To William Fitzhugh
Philadelphia Nov. 19. 1792.
In some letter, or in some conversation, it runs in my head that you conveyed an intimation to me that if I should be disposed to part with Tarquin you would rather wish to possess him again. Purposing to return in the spring to Virginia to live, I have thought of selling him. He has been favorably treated, is in fine order and health, and with respect to his lameness is exactly as when you knew him, that is to say has it occasionally and slightly only, perhaps when he is not critically shod. He is a fine creature for city use, or in a smooth country, and were I to remain here, could hardly be tempted to part with him. But the rough country to which I am retiring is peculiarly unaccomodated to him, and I happen in a carriage horse I have bought to have found a very fine riding horse. I mean to propose Tarquin for sale at 150. Dollars, and before I do it, think it a duty to mention it to you, and wait long enough for an answer, in full confidence you will consult your own wish only, and if that does not lead you to the acquisition, that you will consider this letter as nothing, since I have no doubt of meeting with a purchaser. The time of payment is immaterial, and if no opportunity of sending him occurs I could bring him on myself in March. I am with sincere esteem & respect Dr Sir your friend & servt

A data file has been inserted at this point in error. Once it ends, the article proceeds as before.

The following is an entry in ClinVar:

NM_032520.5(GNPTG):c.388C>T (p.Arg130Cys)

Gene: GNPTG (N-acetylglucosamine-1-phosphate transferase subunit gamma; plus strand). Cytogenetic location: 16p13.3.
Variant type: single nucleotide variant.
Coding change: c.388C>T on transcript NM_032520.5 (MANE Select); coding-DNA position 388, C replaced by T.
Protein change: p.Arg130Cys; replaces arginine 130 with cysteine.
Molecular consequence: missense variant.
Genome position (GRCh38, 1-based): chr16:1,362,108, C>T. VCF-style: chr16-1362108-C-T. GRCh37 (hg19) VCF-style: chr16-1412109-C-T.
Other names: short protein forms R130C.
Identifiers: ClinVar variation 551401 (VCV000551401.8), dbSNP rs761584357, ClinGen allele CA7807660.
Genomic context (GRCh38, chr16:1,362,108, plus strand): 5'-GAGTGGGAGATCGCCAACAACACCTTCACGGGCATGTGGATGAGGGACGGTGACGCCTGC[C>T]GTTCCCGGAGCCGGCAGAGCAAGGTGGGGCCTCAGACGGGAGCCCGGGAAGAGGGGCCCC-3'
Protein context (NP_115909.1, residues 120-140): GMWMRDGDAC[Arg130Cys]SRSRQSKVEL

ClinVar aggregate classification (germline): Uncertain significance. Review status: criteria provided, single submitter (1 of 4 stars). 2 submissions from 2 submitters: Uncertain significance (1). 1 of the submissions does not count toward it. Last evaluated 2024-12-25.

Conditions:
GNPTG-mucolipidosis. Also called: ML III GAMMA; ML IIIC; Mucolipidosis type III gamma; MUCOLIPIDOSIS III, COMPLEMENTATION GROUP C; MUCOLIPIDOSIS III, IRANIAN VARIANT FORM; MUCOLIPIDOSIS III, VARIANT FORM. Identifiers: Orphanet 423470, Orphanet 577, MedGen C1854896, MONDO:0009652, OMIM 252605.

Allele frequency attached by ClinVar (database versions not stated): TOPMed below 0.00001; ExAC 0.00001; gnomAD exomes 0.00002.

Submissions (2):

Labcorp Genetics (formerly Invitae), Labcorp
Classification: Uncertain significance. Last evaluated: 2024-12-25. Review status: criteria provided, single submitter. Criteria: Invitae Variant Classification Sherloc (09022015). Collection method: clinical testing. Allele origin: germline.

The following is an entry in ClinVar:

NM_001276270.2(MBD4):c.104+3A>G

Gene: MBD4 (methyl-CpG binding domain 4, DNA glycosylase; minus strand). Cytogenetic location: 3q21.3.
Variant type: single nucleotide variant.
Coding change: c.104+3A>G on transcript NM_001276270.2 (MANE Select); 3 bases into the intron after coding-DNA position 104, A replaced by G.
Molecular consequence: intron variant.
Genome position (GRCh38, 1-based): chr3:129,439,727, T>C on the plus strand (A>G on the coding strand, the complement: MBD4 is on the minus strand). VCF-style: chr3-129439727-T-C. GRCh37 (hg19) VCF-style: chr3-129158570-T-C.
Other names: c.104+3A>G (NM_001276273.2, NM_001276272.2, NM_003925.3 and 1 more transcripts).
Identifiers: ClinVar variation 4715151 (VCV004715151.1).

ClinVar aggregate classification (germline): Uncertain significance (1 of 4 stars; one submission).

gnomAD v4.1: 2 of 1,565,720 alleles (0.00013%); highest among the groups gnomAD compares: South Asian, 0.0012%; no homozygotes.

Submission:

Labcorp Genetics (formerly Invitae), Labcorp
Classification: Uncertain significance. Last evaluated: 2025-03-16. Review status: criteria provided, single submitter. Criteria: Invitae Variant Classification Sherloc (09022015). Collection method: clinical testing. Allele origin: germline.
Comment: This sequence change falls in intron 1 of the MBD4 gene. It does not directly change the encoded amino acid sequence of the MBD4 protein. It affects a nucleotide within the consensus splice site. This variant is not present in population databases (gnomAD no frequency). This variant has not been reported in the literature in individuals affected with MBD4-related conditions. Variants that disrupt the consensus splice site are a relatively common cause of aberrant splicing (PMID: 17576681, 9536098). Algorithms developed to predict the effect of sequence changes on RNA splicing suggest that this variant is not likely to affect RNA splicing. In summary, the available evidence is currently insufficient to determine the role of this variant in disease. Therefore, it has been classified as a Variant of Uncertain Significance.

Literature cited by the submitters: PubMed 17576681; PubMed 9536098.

PrC (MHi); at foot of text: “Mr. Fitzhugh.”